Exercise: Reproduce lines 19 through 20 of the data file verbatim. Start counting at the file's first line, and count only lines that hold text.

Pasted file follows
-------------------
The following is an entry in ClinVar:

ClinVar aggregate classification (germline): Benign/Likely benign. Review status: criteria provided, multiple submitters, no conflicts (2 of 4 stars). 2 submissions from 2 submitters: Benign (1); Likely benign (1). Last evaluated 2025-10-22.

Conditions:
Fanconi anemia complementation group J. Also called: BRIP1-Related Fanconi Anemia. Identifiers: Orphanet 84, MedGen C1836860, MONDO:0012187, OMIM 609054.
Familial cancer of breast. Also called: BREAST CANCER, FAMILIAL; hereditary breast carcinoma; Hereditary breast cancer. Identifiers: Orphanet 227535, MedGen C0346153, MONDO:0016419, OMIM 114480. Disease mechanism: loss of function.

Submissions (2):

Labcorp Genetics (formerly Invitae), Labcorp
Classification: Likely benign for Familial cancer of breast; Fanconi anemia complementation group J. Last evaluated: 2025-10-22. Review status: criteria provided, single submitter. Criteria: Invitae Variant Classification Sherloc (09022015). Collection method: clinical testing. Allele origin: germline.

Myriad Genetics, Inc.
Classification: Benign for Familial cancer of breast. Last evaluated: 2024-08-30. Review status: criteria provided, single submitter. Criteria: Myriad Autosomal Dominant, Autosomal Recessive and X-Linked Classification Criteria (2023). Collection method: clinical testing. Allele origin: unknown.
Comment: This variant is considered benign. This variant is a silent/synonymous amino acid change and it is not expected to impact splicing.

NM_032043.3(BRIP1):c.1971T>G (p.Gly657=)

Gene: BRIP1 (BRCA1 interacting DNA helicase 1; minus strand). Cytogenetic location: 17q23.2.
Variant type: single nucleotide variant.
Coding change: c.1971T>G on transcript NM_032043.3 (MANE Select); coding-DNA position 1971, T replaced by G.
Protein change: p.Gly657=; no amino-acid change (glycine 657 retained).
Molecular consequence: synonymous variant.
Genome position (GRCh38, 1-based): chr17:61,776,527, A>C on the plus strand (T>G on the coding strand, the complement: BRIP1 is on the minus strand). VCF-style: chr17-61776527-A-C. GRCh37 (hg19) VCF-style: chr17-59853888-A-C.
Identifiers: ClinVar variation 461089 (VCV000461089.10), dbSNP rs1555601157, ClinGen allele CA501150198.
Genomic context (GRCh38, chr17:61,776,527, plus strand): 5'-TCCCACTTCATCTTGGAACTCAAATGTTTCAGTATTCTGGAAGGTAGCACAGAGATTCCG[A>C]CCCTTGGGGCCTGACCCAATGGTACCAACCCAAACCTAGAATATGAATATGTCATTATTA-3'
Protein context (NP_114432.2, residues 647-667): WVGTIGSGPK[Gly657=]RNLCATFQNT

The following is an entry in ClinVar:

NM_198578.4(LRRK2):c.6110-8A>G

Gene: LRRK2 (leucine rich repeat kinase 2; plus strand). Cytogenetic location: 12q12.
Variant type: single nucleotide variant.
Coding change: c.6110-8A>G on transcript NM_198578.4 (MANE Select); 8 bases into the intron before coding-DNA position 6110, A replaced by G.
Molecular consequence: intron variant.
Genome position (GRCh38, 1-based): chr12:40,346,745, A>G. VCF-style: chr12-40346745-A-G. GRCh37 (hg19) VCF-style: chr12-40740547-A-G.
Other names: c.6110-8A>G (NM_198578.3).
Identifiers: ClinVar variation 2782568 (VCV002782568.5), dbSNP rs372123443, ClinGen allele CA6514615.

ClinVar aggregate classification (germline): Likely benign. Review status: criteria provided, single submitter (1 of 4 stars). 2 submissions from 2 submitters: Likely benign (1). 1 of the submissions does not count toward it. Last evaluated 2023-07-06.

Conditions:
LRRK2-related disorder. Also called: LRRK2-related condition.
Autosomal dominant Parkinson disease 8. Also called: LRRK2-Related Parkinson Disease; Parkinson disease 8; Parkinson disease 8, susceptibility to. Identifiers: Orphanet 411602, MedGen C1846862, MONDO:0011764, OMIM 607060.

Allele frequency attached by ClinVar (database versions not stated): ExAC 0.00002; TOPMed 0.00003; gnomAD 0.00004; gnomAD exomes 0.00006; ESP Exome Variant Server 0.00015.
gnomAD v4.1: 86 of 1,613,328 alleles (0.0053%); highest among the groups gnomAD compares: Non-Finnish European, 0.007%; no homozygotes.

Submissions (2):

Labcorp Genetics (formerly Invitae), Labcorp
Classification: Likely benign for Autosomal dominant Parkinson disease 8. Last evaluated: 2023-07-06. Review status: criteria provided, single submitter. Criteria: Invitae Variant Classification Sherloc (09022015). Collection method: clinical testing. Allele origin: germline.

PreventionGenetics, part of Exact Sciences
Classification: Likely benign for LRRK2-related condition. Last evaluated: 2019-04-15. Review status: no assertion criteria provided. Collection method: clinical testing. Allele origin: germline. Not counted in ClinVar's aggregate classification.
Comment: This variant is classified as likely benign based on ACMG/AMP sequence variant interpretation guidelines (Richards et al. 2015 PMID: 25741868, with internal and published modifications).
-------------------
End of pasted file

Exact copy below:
Identifiers: ClinVar variation 461089 (VCV000461089.10), dbSNP rs1555601157, ClinGen allele CA501150198.
Genomic context (GRCh38, chr17:61,776,527, plus strand): 5'-TCCCACTTCATCTTGGAACTCAAATGTTTCAGTATTCTGGAAGGTAGCACAGAGATTCCG[A>C]CCCTTGGGGCCTGACCCAATGGTACCAACCCAAACCTAGAATATGAATATGTCATTATTA-3'